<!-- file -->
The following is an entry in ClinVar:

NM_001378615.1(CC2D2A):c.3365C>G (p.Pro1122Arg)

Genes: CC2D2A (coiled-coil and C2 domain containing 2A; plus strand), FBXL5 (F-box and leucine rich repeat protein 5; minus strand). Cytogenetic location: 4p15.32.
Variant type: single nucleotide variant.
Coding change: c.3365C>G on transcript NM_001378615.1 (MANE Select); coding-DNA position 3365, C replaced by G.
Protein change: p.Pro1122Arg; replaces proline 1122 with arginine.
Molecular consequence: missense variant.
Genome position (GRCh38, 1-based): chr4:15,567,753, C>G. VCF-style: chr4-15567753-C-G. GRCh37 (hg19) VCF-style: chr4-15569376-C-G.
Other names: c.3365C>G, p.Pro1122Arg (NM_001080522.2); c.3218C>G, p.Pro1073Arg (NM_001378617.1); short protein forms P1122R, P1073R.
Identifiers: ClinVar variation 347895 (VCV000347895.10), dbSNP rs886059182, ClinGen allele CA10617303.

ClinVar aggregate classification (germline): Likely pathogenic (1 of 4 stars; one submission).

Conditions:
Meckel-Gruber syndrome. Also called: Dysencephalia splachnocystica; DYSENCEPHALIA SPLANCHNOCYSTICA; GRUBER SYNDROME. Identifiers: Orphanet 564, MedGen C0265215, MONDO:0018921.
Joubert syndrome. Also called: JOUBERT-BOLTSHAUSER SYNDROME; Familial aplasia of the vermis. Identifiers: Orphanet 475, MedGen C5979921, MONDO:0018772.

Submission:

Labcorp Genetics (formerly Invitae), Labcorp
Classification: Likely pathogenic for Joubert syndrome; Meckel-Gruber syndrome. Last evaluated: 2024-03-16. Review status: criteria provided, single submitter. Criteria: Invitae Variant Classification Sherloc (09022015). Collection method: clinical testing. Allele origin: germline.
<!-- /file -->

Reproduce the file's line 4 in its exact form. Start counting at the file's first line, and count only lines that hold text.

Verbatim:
Variant type: single nucleotide variant.